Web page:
I share this background information with you because somewhere within the first three days of arriving, I ate what I suspect was contaminated, or unclean food, because I was sick for a day! I woke up in the middle of the night with intense stomach cramping and pain, and had to take it easy on Monday while relying on Pepto Bismol to keep my stomach neutral. I read somewhere that taking activated charcoal can help with upset stomach as well, so I decided to take a spoon of it as well (FYI- it doesn’t have a taste! I just mixed it in potable water and added some honey and it just tasted like honey water).


Today, I’m feeling much better with occasional cramping, but overall I’m getting back to my normal function haha. I wanted to share some tips for food safety when traveling abroad (ironic since I’m a public health student, too, and I should know better!)

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  1. Do your research when you travel to another country. Is the tap water potable for consumption?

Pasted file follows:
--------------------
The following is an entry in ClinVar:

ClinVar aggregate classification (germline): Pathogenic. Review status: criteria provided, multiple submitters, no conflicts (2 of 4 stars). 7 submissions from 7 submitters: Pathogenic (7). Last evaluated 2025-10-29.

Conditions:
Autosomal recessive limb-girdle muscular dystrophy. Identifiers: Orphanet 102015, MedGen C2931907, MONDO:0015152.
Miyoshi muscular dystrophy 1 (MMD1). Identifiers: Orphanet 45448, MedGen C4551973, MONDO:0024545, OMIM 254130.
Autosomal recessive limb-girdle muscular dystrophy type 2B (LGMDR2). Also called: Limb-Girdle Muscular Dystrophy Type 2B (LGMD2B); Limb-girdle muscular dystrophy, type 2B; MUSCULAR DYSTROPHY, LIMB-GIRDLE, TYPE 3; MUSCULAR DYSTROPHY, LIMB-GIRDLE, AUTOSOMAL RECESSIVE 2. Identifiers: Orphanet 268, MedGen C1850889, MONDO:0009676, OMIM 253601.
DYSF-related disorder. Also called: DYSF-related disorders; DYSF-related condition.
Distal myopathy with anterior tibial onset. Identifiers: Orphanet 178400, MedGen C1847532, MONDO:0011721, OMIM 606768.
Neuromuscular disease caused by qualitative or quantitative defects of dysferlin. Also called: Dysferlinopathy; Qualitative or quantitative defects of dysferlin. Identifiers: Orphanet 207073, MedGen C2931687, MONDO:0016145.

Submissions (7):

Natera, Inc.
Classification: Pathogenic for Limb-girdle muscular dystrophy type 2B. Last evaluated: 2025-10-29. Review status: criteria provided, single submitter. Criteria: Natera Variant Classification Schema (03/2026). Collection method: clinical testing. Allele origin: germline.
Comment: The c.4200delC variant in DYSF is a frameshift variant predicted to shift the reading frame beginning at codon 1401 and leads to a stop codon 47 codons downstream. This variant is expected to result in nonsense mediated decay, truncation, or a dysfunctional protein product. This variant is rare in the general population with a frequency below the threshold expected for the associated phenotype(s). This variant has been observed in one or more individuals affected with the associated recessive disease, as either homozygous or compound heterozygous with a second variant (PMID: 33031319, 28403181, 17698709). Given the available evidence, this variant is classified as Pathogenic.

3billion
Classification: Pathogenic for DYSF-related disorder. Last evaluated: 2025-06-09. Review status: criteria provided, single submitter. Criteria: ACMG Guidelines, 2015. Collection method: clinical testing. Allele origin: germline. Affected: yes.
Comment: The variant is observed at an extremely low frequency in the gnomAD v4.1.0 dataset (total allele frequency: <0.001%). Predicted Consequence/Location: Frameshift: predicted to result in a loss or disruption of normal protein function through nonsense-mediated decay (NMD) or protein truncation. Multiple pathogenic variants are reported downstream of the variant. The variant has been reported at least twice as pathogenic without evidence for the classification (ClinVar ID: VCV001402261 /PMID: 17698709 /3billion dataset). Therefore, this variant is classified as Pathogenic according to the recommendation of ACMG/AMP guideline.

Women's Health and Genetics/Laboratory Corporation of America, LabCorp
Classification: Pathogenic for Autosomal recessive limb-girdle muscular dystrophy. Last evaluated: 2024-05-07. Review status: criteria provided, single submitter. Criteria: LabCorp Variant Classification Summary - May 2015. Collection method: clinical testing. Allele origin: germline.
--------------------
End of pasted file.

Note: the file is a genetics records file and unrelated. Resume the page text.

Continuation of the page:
• If yes, great! In the US for example, most states (see Flint Water Crisis) have perfectly potable water that you can drink directly from the tap.
    • If no, here are some options:
      • buy only bottled water or the big jugs of water, and make sure you check that the seal hasn’t been broken before you purchase them
      • when you go to restaurants, ask for bottled water or if the cups of water are purified
      • when you get drinks with ice cubes in them, you typically want to have the ice cubes that look like hollow cylinders since those are made with purified water